Toby awoke with a start, well before his alarm was due to go off. Tia lay curled next to him on the bed. Her brown hair was spread out on the pillow and she'd kicked one leg out from under the pale sheets. Seeing her like this, it was easy for him to forget the long weeks that she'd been absent from his bed, when he'd allowed himself to become convinced that she would never return.
They'd only reconciled the night before, and she could easily change her mind when she woke up. In the daylight, when they were thinking with clear heads and seeking to take charge of their days rather than merely reacting to the burdens they'd found, she could—she probably would—decide that Toby's ability wasn't something she could cope with after all.
He wouldn't blame her if she did. He knew exactly how hard it was for others to cope with learning that their thoughts weren't private.
Careful not to disturb her, he slipped out of bed and into the kitchen. The early morning sunlight suffused the room, glinting off the pots and pans that hung over the range like a visual windchime. The scents of frying grease and cooking eggs wafted into his loft from the restaurant below and rumbled his stomach.
He started the coffee and concentrated on the chill of the wooden floor against his bare feet while he waited for it to brew. When the first cup finished, he poured it and padded over to the window. Traffic on the corner where he lived varied immensely depending on the time of day. During the early mornings and early evenings, people clogged the streets and sidewalks. The rest of the time, the traffic thinned out to almost nothing.
Toby enjoyed both variants. Each person had her own observations and perspectives, worries and agendas. He knew that. But sometimes his work with the IIB, dealing with humanity's worst crimes and most heartless criminals brought him the need to dive in and remember how real people were.
The thoughts of the people passing in the street below washed over Toby like a warm shower. With his eyes closed and his forehead pressed against the cool glass of his loft window, he coasted through the murmuring that was his alone to hear and basked in the normalcy. On the sill his cup of coffee steamed, cooling.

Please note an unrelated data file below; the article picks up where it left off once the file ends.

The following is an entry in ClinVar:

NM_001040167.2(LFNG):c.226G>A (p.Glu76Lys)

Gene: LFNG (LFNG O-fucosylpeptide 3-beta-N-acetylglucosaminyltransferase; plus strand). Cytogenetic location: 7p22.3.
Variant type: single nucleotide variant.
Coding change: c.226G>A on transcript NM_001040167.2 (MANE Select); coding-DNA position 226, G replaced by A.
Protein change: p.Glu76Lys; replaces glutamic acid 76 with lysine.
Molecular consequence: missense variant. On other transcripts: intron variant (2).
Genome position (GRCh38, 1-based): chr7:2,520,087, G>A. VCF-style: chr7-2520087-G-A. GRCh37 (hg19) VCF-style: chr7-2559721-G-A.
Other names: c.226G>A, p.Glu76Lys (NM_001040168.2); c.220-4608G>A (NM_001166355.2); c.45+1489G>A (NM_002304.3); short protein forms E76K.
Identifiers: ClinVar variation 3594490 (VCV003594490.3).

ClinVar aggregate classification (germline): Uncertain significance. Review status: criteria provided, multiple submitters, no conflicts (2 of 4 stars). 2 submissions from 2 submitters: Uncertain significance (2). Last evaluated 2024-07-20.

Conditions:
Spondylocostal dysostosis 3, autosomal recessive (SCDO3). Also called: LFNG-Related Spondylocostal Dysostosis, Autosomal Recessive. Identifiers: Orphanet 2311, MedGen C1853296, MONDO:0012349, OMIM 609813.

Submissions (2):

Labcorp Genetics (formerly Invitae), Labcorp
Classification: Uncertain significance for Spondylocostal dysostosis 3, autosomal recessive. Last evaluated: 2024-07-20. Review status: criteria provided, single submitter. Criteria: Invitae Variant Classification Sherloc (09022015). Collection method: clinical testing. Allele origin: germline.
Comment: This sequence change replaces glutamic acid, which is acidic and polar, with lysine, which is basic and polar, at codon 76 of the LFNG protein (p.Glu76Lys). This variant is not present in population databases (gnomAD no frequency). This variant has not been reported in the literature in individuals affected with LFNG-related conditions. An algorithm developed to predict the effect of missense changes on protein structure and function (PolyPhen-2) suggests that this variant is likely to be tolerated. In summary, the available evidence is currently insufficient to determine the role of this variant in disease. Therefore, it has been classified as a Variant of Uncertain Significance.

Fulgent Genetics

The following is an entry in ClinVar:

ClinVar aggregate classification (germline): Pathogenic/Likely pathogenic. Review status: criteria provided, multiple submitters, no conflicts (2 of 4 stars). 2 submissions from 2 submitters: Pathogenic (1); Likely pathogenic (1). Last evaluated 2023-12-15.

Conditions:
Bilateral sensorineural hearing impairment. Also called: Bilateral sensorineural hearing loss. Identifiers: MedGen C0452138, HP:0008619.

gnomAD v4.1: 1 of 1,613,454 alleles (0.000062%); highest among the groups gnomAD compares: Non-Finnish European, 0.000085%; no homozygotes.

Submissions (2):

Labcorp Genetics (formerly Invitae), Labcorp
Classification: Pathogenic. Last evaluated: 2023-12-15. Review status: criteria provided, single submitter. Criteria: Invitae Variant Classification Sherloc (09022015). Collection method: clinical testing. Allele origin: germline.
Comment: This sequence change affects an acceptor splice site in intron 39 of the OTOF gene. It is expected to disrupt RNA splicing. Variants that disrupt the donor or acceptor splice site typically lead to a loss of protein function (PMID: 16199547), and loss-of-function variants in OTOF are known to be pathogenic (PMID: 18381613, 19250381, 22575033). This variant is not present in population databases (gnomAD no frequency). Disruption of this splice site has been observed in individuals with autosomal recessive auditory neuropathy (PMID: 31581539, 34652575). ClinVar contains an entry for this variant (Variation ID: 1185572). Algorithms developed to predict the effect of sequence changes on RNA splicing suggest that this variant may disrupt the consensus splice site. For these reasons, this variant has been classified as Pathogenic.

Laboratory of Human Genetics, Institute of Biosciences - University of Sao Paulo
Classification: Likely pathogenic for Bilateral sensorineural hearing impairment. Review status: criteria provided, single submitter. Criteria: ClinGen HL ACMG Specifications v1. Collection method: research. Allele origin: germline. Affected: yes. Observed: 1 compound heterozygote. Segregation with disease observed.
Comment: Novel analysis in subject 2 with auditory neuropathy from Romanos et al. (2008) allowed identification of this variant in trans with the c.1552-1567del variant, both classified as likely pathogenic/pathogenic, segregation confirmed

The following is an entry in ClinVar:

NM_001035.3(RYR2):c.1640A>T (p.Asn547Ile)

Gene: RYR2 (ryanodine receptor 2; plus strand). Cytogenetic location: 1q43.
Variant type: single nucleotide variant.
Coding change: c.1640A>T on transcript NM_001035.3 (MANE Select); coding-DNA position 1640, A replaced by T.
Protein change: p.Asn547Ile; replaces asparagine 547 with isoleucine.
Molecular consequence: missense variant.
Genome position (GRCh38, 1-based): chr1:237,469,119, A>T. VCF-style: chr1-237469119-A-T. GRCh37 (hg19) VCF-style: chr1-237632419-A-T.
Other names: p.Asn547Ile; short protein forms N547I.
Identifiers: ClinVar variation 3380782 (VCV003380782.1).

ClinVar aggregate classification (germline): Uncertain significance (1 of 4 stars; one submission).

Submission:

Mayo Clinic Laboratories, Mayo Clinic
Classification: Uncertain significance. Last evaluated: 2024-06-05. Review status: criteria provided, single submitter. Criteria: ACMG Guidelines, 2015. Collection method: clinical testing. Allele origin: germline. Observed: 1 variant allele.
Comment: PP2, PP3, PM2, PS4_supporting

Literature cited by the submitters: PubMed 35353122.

He looks so peaceful, came an interrupting thought. I wonder what he's thinking.
“I'm thinking that people are amazing,” Toby answered. He turned toward Tia, who was standing in his bedroom door, his robe wrapped around her otherwise naked body, and offered a conciliatory smile for answering a question that she hadn't asked. “Good morning, sleepyhead.”
Good morning to you, too, she answered, this time deliberately addressing him with her thoughts. “I hope you haven't been up long.” She scrubbed her hands over her face. “Is there coffee?”
Toby gestured to the coffee maker on the counter with the carafe that was missing only the contents of his cup. “Not too long. I promise that you didn't miss anything exciting.”
With a dubious nod, Tia headed over to the counter and prepared her cup. Her steps still lumbered with the weight of a person who was not quite awake and she sighed gratefully over the top of the coffee cup as soon as she lifted it to her lips. “So, what are you looking at?” she asked. Cup in hand, she padded across the kitchen floor and joined Toby at the window. Down below, people thronged past on the their ways to work and school, a steady stream of uniforms and business suits. Through the closed window, only the honking of car horns and the deep rumble of the occasional passing truck came through. Like he had been doing, she pressed her forehead against the window pane and peered down.
“I wasn't looking,” Toby admitted, ruffling a hand through his still sleep-rumpled hair. The sweat pants he'd tugged on brushed across the top of his feet.
Tia understood immediately. “You can read people from all the way up here?” Her brow furrowed, grip around her cup tightening as she tried to calculate what the distance might mean for the strength of his power. He felt the flutter of that idea across a much more clearly formed Wow. So, it's really not face reading?
“It's not that far,” Toby replied. His loft occupied the third floor of the building, with the restaurant itself extending through the nominal second floor. His range extended far more than thirty feet when he wanted it to. “You see that guy over there, by the pharmacy?” he asked, pointing across the street to the opposite corner. It was easily thrice the distance than just from his window to street level.
“The guy with the ponytail and the ripped jeans?”
Toby nodded. “He's trying to decide whether to buy cigarettes or nicotine gum.” He paused, smiled. “He's decided to go cold turkey.” The guy abruptly let go of the pharmacy's door handle and strode away, his head held high.
“Wow. That takes a lot of willpower.”
Since she wasn't looking for a response, Toby didn't offer one. He also didn't go back to reading the crowd, choosing instead to observe Tia out of the corner of his eye while she worked through what he'd told her and what it meant for them.